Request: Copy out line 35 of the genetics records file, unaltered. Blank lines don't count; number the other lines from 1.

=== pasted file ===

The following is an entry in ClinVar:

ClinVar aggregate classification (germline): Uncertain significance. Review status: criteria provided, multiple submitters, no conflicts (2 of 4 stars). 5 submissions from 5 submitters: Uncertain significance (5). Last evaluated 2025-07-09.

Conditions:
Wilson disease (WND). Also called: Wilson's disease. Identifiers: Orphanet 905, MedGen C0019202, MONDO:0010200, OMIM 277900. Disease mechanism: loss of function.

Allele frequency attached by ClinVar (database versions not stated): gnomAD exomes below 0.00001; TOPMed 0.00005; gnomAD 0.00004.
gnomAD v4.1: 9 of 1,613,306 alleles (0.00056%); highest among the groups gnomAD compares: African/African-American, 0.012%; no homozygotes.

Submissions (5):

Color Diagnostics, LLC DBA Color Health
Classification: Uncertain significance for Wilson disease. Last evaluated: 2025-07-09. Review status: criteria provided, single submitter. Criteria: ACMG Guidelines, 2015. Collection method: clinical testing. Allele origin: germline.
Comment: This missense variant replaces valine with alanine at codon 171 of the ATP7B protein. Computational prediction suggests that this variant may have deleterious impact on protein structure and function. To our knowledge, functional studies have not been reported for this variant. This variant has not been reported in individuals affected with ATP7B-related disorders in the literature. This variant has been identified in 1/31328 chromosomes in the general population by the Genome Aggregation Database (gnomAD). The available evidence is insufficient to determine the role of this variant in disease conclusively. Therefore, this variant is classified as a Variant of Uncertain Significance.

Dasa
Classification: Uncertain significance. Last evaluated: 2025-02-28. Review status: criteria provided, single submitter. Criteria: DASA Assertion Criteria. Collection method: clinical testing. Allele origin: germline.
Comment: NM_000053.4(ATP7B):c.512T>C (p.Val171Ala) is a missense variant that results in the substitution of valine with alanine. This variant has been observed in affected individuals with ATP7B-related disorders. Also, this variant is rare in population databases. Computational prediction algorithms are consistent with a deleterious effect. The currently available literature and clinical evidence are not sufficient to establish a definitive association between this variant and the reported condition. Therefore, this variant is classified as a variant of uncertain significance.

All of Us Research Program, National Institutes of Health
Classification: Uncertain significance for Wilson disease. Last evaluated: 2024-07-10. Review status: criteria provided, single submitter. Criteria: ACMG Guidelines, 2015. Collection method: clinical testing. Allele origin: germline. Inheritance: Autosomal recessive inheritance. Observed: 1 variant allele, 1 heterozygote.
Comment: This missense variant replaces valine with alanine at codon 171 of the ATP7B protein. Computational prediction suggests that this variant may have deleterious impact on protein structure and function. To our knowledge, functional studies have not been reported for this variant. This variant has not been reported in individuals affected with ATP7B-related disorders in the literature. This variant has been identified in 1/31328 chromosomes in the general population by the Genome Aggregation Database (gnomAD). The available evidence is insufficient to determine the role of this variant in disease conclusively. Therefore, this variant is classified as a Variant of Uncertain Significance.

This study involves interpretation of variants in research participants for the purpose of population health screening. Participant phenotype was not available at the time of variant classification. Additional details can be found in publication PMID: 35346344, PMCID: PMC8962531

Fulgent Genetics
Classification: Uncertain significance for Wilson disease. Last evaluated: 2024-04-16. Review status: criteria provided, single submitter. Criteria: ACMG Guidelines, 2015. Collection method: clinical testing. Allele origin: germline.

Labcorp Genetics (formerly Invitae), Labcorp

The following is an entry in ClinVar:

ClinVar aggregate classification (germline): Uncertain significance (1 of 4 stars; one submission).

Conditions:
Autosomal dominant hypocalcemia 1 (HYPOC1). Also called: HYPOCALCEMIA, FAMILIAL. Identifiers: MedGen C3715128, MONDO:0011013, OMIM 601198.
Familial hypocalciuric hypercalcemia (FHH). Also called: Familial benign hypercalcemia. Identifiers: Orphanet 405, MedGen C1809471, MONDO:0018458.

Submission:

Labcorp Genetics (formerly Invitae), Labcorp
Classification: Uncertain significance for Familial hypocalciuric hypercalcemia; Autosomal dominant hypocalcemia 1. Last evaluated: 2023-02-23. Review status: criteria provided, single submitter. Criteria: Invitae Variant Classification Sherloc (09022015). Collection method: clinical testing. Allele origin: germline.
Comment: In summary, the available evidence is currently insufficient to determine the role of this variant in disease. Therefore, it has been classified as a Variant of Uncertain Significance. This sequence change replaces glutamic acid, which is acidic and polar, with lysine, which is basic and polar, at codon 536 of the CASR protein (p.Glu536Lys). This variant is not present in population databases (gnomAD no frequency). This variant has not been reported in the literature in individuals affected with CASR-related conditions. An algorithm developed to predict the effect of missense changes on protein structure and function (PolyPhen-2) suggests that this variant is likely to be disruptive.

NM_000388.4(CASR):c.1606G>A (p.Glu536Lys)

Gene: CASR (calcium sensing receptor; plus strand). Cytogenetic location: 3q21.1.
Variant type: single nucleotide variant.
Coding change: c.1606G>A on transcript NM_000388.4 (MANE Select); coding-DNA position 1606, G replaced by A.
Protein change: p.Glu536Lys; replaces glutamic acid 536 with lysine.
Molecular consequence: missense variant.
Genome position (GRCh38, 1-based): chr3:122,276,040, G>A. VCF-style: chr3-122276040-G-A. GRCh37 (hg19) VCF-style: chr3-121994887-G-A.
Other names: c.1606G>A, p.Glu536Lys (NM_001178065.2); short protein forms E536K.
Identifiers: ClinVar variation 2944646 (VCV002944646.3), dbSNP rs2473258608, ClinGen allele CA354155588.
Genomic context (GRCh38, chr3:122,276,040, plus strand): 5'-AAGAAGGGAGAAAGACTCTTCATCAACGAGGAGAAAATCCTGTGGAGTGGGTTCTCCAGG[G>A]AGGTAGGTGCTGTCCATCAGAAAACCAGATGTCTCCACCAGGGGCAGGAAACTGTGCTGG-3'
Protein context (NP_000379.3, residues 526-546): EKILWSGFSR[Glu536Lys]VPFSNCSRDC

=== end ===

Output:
Molecular consequence: missense variant.